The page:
But who will listen? And can we ever hope that politicians will finally figure out that the failures of their continued ‘war against drugs’, campaigns against ‘drink driving’ and ‘violence in the home is not OK’, along with their inability to stem the rising tide of criminal violence or to raise the levels of literacy and numeracy in schools, are intimately connected with violence and abuse in the home?

The world is in desperate need of parent education aimed at maintaining the integrity of the children in their care. Interventions are needed for abused and unwanted children and adults alike so they can experience their own self-worth and become whole again.

It achieves nothing to blame governments for the way things are in our communities, for by blaming we give away our power to change by investing in the government the roles of ‘father’ or ‘mother’ or ‘caretaker’. And since it is rare that politicians have gone through their own ‘personal torment’ to gain a new understanding of the underlying causes of our social problems, how can we expect them to implement innovative and forward thinking policies that will restore peace and harmony within our homes and communities?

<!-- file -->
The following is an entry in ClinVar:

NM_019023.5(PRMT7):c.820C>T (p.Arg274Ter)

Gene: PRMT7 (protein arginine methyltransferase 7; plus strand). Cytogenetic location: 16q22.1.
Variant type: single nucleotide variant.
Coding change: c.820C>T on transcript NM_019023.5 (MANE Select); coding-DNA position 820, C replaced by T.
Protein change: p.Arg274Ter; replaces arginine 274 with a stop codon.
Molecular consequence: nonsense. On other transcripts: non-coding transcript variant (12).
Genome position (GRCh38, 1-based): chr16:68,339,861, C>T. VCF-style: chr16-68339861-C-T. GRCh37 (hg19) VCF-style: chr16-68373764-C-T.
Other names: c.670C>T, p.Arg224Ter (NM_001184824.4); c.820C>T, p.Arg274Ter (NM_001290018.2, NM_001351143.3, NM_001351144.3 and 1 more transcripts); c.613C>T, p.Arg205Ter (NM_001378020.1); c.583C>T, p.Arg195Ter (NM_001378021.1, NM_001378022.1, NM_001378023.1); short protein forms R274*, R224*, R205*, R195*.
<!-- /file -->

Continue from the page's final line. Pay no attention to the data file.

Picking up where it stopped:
Individually we need to address the inner crisis Al Gore wrote about and collectively give strength to those who would otherwise succumb to alcohol or drugs to cope with the anxiety it produces. Yes, it is painful, very painful. But the rewards are high. Not only is it possible to experience peak periods of joy and bliss that no drug could ever match, an inner journey brings connection, self-empowerment, and the ability to love oneself in such a way that decisions can then be made for one’s highest good, and the highest good of others and the planet Earth on which we all live.

But by far the greatest outcome that could occur if enough people embarked upon this inner journey would be the collective achievement of world peace.

First published in Scoop, March 27, 2009